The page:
Pets

Breeding Teacup Pigs in Hopkinton

Getting to know man's other best friend

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Frequenters of South County’s many walk/jog-athons and marathons may be familiar with Justin McHugh and the micro pigs he brings to these events. About the size of a teacup dog, these micro pigs are bred, trained and sold by McHugh and his partner Victor Kinoian, both of whom enjoy the eruption of smiles that occurs when he brings his itty-bitty cuties somewhere public to romp and play.

Similar to cats, micro pigs are “very loyal, respectful of stuff and use the litter box,” says McHugh. “I currently have two-month-old babies and they’re amazing. They’re not messy and get along great with my yorkies.”

And similar to dogs, an owner must earn the pig’s respect. After all, pigs are incredibly intelligent creatures, but “once they know who you are, they’re awesome,” says McHugh. Moreover, the pigs are “not aggressive, only sometimes skittish,” and their temperaments improve as the pig warms up to its owner.

But the question is, what attracted McHugh to micro pigs? Why head out to the uncharted area of the pet spectrum to revolutionize the pig as a household animal? “It sort of just happened,” says McHugh. “A friend of mine bought one from a breeder in Florida. She said, ‘Look man, I got this miniature pig, let’s take it somewhere with us.’ Sure enough, we go out to Garden City, to the Chipotle nearby, and people went crazy. So then we started taking it all over the place. Inner city, country, upscale, urban. Anywhere we went, people loved it. They thought it was adorable and had a great personality.” One thing led to another, which led to another, and McHugh found himself in the business of breeding his own micro pigs. “We’ve been around for about a year now, and everywhere we take the pigs, we get great feedback.”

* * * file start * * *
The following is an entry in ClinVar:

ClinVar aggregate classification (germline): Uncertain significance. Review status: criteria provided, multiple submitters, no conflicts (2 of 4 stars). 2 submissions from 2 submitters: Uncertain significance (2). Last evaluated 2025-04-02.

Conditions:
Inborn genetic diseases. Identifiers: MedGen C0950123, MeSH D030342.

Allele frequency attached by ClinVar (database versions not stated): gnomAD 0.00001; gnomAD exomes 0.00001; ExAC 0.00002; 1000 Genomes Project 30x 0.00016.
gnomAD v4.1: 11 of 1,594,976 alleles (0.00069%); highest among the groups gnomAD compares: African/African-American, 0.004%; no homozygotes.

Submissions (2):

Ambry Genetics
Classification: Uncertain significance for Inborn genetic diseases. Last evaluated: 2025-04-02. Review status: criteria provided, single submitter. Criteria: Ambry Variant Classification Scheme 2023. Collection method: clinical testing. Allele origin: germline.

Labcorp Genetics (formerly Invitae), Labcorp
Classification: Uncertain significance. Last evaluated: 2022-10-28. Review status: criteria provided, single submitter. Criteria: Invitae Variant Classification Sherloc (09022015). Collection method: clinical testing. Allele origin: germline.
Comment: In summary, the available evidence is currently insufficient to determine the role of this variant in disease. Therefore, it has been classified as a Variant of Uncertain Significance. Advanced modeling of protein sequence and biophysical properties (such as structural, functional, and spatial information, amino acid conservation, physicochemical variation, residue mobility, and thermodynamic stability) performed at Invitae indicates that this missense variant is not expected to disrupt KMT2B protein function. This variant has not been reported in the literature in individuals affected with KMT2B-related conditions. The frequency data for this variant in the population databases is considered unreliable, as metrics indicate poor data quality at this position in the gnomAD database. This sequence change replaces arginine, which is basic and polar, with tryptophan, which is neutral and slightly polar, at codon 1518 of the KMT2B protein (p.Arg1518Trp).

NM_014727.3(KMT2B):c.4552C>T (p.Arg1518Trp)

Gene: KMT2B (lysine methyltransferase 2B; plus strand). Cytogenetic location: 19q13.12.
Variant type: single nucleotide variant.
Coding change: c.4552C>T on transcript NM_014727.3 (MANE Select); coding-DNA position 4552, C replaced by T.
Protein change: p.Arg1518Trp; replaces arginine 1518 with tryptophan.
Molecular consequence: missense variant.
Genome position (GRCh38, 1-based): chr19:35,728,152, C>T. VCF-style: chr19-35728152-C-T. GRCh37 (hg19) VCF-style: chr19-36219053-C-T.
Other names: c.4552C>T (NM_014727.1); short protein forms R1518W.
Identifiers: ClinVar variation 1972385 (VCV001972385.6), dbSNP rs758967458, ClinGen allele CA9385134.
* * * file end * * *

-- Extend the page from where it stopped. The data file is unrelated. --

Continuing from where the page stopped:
In addition to the aforementioned -thons, McHugh spends much of his time bringing the pigs to charity and community events. For example, he often brings them to nursing homes, so as to provide entertainment for the elderly and socialization for the pigs. “It’s about putting a smile on someone’s face,” says McHugh. “I see them smile and it gives me a smile, simple as that.”

As for the cost of purchasing such a micro pig, the final price depends on a few different factors, such as gender, initial size, coloration and the amount of training put into the pig. “The temperament goes into it as well,” says McHugh, who uses a trained breeder eye to create a quote based on the pig’s inherent qualities. Like any industry, it’s about what’s in demand and how much is out there to fulfill that demand. But when all is said and done, McHugh’s average price range is “between $700 and $1,000.”

Visit their website for more information. To stay current about available pigs, watch the company’s Facebook page.

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